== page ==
Rocker yang

The letter to Seamus that Minnie had shown me made me look at my friend in a new way. She had laughed in the past about baby names. “Oh sure, I had heaps picked out,” she’d said. “Seamus for a boy and Celery for a girl”.

“Celery?” I assumed that Minnie was joking.

“I know, I’m not generally a huge fan of clean living fanatics…. I do not know what I was thinking!” She laughed, “But then I decided on Katinka Pearl. Katinka because it sounded so exotic and a name for a heroine, and Pearl after Janis. Janis Joplin. I wanted my daughter to have a good blend of yin and rocker yang”.

I looked at Minnie and wondered again how little I knew her. Why were we having this conversation only now? How long had we been mates? How had I not known this before? What the hell had we been talking earnestly about all these years?

“I don’t like you looking so sad. All this happened a long time ago, you know. I’ve dealt with it. It’s not raw like before”. Minnie stroked my sleeve. How like her to try to reassure me about how her story had affected me.

She smiled, “Did I ever tell you about the funny doctor I saw who tried so hard to put me off going to the fertility clinic? She was quite odd…” Minnie described the GP, a middle-age-ish General Practitioner who had grilled Minnie about her pregnancy intentions when she’d gone for a health check-up. Because Minnie had wanted her nest to be perfect, she’d started all the vitamins, added the folate, upped her daily exercise regime, changed lanes on the freeway to avoid other vehicles with smoky exhausts and even stopped dyeing her hair.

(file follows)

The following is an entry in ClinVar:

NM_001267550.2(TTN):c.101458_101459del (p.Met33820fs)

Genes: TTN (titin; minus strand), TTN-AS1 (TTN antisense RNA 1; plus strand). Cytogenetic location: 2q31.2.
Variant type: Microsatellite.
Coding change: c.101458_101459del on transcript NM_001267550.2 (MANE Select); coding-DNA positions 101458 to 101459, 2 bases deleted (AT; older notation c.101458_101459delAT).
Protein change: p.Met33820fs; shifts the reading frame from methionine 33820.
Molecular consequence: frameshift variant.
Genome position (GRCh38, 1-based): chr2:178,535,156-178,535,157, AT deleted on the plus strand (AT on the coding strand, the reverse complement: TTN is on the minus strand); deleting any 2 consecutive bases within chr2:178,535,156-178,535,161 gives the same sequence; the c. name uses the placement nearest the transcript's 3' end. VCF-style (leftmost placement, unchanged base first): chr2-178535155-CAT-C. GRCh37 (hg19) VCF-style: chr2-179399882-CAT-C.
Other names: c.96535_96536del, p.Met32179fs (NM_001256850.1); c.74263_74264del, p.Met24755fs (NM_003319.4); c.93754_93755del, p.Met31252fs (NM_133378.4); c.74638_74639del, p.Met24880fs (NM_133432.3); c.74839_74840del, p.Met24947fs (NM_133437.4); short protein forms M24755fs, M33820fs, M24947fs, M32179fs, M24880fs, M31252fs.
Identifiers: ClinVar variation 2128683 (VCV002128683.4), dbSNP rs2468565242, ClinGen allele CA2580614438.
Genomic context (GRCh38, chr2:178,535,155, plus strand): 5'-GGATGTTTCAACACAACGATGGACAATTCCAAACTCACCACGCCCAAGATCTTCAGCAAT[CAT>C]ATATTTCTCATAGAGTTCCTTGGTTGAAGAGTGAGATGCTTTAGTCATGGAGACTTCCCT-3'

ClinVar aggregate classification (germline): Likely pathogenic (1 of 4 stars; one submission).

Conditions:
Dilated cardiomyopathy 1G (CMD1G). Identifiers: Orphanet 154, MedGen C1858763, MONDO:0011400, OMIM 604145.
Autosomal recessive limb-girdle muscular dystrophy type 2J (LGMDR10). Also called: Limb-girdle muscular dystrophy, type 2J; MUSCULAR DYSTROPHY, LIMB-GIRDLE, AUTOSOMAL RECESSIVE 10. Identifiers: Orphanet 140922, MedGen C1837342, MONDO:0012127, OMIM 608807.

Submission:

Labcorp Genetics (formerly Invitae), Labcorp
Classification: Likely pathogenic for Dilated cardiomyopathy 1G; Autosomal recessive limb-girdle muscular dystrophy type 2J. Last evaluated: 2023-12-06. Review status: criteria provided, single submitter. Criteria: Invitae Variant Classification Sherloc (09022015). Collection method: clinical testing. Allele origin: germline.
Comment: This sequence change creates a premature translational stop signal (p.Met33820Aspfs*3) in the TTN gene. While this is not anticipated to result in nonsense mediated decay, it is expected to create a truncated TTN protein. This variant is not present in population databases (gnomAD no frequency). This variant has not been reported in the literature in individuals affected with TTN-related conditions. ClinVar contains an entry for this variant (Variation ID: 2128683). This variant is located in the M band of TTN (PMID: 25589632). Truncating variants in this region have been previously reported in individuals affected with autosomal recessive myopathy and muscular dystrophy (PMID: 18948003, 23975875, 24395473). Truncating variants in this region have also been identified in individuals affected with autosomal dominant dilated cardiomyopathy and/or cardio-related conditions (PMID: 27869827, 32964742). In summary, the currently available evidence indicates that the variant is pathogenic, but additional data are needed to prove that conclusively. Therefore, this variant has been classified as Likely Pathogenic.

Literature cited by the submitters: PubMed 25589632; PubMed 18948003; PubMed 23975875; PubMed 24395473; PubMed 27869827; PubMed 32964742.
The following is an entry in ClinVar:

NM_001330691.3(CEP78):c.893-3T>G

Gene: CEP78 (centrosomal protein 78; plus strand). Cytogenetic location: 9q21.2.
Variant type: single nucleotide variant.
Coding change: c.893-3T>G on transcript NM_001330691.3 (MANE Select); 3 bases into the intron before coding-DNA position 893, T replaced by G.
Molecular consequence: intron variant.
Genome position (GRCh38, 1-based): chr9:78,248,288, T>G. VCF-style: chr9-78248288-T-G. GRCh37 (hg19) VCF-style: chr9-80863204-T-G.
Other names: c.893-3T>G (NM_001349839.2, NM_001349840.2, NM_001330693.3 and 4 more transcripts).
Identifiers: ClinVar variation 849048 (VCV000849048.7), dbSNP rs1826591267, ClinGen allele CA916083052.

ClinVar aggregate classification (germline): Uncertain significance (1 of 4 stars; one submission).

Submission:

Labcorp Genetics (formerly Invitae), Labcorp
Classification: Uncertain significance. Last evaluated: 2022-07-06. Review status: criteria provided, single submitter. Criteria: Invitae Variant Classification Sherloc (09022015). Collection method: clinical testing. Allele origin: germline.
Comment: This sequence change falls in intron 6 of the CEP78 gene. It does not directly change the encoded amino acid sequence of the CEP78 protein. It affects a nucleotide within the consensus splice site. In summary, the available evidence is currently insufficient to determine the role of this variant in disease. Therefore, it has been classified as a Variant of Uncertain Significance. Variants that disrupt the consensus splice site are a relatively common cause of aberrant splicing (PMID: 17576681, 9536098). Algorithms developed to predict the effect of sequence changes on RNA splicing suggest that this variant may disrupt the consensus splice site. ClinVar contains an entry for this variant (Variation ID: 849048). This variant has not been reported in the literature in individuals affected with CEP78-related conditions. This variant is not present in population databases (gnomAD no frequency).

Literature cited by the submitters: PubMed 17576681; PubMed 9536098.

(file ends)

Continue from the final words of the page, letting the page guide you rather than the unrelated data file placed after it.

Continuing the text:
The GP had examined her, told Minnie she was overweight, said to her sternly, “You know this child will inherit all your inadequacies, right?” Minnie had been a bit stumped by the GP’s bluntness but also curious about where it was leading. Ten minutes later, Minnie’s head was reeling. According to Dr Grim Genes, any child of Minnie’s would have a tendency to put on weight; be short of stature; have long-sightedness; be prone to mental health issues, and not appreciate having an older mother (even though Minnie at this time was only 31). I felt outraged on Minnie’s behalf, hearing this catalogue of insensitivity. “Didn’t she know you were a single woman who had thought long and very hard about this?” I asked. Minnie smiled. “I was really taken aback at the time and wondered why she tried so very hard to put me off. What was her agenda? Then, the penny dropped. I reckon the GP was struggling with her own maternal surge and I think she raised all her own issues with me about becoming a mother to see if my arguments could help her make her own momentous decision.”

I looked solemnly at Minnie. She shrugged, “Oh well….I wasn’t going to let one naysayer spoil my dream….”

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The “reds”

To Minnie s generation the pill was commonplace.   She took it for many years – at first to try to deal with her hormonal mood swings which were bleak at particular times of the cycle.  Later, as a contraceptive – one of many.

Minnie was casual in the way she used to take the pill, sometimes doubling a dose; other times, adding alcohol to try to dull her increasingly ferocious “blues”. Period pain was often intense.  Minnie missed school several months in a row due to severe cramps and diarrhoea. Unfortunately, there was little sympathy at this time.  Instead, the message was stop whinging and get on with it.

It was not until she was in her thirties that doctors discovered endometrial scar tissue, revealing that Minnie was most likely fighting more than “the menstrual blues” during her narrow, reproductive window of opportunity.